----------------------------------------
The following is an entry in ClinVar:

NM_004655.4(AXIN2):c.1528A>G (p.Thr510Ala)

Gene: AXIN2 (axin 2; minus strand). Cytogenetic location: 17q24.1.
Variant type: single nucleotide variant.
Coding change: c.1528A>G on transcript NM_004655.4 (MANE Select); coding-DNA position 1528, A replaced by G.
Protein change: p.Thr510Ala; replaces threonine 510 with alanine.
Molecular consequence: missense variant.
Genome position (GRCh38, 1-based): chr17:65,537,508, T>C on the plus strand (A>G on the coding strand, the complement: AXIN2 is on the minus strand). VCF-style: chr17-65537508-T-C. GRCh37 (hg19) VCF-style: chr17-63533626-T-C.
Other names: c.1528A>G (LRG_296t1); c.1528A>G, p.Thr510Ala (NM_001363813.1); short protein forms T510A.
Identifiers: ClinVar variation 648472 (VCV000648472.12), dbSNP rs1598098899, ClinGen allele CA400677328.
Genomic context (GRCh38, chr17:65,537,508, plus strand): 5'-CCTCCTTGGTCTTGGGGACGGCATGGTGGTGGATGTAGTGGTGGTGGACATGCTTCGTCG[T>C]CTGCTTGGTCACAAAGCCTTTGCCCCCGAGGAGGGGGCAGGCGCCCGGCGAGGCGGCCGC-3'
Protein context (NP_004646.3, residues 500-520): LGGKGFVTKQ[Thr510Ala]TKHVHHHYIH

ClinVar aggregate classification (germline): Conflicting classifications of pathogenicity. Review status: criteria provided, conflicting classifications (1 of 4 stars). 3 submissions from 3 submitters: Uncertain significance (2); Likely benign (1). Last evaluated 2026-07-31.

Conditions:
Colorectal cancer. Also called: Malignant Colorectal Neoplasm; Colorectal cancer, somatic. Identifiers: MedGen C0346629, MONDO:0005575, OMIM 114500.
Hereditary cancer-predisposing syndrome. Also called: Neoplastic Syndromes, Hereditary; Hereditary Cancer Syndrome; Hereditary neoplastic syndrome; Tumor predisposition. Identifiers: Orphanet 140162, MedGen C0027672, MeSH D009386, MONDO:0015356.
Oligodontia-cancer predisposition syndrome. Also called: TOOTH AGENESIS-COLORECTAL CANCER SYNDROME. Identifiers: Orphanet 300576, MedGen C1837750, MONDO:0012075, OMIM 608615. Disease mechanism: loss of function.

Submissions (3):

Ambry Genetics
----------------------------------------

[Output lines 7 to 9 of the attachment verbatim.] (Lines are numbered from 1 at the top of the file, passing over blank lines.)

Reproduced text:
Molecular consequence: missense variant.
Genome position (GRCh38, 1-based): chr17:65,537,508, T>C on the plus strand (A>G on the coding strand, the complement: AXIN2 is on the minus strand). VCF-style: chr17-65537508-T-C. GRCh37 (hg19) VCF-style: chr17-63533626-T-C.
Other names: c.1528A>G (LRG_296t1); c.1528A>G, p.Thr510Ala (NM_001363813.1); short protein forms T510A.